With the upcoming birth of our twin boys (yes – I said twin boys. In addition to our 2 year old son that is) we have a need for an additional changing table. We already have a free-standing version that is in our sons room, but for the twins a dresser mounted version is what we are after.
This style of changing table isn’t anything new or earth shattering. But as I often find the options in the marketplace are more expensive than I feel they should be, not built as well as I feel they should be, and quite frankly – aren’t built by me!
So, some simple pieces of 3/4″ pine stock and I’m all set to go. Well… I guess there’s the new table saw I “had” to buy as well… Now I’ll admit – this saw is overkill for this project and kind of skews the cost effectiveness of this project, but I don’t care. This was a good excuse for me to get a new toy I’ve wanted for years. (and I’ve been saving for it for that long as well!)
I’d suggest you verify my measurements against the changing table pad you intend to use, wipes, etc. but this should be pretty close for most applications as most of the supplies you will put into this table are standard sizes.
|1/4 x 2 x 4 Hardboard Panel (or plywood)
|1 x 8 x 4′ Quality Pine Board
|1 x 6 x 4′ Quality Pine Board
Clear coat (polyurethane, polycrylic, etc.)
Using the above materials list, cut the boards down the the following pieces:
|1″ x 4″ x 16″
|1″ x 3 3/4″ x 16″
|1″ x 6″ x 41 5/8″
|1″ x 8″ x 41 5/8″
|1″ x 3 3/4″ x 6″
|1/4″ x 16 1/2″ x 40 5/8″
These are my rough blueprints I drew up when planning this project. They may not be 100% accurate but should be sufficient for getting an idea of how it all comes together.
The bottom panel should be inset into the bottom of the table topper. To do this, 1/4″ grooves will need to be cut into the bottom so the panel can be laid in.
Using a table saw and/or chisel, cut a 1/4″ groove on the inside of the front and back rails to allow the bottom panel to be inset into it. Don’t cut all the way to end though – leave a 1/2″ on either end so you have a clean finish on the outside.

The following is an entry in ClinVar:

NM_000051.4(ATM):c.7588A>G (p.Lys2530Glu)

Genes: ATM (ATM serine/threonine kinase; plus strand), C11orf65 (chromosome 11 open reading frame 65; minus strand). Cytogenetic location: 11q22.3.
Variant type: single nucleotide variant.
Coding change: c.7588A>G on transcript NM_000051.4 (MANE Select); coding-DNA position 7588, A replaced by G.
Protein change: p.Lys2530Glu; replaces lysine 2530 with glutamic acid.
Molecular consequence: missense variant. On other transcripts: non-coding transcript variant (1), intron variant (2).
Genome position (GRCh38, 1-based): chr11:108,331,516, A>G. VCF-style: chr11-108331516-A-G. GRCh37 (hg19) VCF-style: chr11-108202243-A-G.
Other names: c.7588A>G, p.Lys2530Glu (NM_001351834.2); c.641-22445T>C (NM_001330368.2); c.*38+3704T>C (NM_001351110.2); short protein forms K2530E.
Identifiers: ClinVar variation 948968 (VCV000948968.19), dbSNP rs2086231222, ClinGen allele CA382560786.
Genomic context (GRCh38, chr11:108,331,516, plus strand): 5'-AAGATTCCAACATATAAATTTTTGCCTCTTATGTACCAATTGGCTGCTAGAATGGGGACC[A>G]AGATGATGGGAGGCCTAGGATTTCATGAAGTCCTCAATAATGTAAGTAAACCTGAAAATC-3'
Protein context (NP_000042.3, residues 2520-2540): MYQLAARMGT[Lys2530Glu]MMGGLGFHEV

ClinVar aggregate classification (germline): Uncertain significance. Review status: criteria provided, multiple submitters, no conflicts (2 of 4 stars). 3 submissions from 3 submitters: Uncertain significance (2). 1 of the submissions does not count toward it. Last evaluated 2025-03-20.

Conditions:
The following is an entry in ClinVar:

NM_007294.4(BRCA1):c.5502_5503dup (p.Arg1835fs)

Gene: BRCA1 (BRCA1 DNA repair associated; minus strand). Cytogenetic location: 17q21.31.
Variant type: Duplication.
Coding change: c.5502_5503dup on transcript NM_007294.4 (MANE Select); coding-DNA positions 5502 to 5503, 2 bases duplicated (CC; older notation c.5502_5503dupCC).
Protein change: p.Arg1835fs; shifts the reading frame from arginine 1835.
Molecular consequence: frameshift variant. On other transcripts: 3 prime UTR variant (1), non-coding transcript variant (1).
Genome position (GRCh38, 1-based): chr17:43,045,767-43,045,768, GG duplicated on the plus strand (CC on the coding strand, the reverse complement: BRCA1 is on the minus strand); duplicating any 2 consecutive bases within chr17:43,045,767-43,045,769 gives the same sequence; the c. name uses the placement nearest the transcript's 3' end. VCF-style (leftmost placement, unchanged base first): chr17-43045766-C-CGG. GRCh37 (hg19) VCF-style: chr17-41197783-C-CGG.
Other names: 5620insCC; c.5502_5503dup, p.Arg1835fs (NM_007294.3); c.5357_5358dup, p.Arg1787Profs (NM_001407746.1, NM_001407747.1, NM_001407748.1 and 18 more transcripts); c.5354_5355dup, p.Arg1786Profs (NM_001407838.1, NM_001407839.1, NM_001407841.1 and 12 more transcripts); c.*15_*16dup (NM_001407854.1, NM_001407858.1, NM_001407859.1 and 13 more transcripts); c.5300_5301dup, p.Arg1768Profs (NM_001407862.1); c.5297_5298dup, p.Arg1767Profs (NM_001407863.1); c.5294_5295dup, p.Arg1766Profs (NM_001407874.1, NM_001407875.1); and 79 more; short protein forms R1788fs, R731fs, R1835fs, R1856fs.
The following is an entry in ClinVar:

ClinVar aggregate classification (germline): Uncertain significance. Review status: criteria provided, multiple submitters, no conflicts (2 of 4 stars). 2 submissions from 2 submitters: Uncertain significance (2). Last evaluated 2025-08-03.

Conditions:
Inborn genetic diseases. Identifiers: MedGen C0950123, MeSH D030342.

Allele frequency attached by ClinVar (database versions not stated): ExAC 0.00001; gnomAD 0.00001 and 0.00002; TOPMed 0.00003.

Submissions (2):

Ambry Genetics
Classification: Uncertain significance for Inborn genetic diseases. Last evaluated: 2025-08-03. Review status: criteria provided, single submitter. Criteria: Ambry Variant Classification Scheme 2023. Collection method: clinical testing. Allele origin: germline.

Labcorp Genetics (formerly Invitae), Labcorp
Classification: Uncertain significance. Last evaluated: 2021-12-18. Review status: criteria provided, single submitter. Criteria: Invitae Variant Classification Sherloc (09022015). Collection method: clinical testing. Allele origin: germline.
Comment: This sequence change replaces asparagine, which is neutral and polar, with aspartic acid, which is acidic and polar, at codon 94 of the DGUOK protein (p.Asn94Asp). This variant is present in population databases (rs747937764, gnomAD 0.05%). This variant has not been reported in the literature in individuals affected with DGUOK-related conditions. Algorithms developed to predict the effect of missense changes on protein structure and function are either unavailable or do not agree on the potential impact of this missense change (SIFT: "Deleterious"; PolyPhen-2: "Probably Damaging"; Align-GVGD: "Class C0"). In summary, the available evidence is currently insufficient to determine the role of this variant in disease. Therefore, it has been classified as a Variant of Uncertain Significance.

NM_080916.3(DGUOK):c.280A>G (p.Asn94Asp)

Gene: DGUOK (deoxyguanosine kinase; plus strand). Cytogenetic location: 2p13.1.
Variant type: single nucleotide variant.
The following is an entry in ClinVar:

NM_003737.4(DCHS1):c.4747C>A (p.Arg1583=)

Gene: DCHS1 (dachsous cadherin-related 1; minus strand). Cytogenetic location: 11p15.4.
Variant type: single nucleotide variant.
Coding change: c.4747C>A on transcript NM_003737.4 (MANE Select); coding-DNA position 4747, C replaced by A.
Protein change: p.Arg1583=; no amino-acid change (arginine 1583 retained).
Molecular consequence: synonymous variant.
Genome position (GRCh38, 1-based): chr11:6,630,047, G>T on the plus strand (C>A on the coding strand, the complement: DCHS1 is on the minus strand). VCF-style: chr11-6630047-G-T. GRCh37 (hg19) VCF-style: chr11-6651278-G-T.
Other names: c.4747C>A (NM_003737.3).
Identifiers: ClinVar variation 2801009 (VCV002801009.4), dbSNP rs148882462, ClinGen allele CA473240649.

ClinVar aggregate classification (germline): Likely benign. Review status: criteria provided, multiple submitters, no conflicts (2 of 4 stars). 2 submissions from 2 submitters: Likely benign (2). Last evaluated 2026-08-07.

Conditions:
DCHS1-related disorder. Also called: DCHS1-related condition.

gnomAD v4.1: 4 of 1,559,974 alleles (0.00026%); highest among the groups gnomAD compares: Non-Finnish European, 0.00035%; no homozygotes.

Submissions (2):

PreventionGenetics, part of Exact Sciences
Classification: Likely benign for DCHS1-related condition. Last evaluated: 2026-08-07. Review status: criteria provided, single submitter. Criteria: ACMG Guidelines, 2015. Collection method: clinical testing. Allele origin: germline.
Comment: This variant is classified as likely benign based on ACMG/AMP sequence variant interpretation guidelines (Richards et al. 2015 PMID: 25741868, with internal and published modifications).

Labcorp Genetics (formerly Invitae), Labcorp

Cut a matching 1/4″ groove on the inside of the two side rails.
Lastly, cut a 1/4″ deep groove into the back rail for the bottom panel 3 3/4″ down from the top to 4″ so the bottom panel can be inset into the back rail.
Assemble the Rails
Use wood dowels and wood glue to assemble the changing table. Use two dowels per end of the side rails to connect them to the front and back rails. Use 2 dowels per end of the dividing rail to connect it to the two side rails it sits in.
Then apply wood glue to all edges and glue the entire frame together, using clamps to ensure proper adhesion and that it’s all assembled tightly.
Add the Bottom Panel
Once the glue has dried, turn over the changing table and apply glue to the inset for the bottom panel. Set the bottom panel into the back channel and onto the inset. Use a brad nailer to tack in the bottom panel. Wipe any excess glue.
Sand any edges and glue that may need some attention to ensure a flush clean fit. Then wipe any sawdust off with a tack cloth or microfiber cloth.
Apply a clear coat according to the cans directions.
For safety reasons, this changing table should be secured to your dresser. That is the reason the back rail is lower than the front rail – to add extra strength and stability on the dresser.
Countersink holes into the back rail that line up with a solid support on your dresser (the top, upright rails, etc.) and use 3 or more screws to secure to the back of your dresser.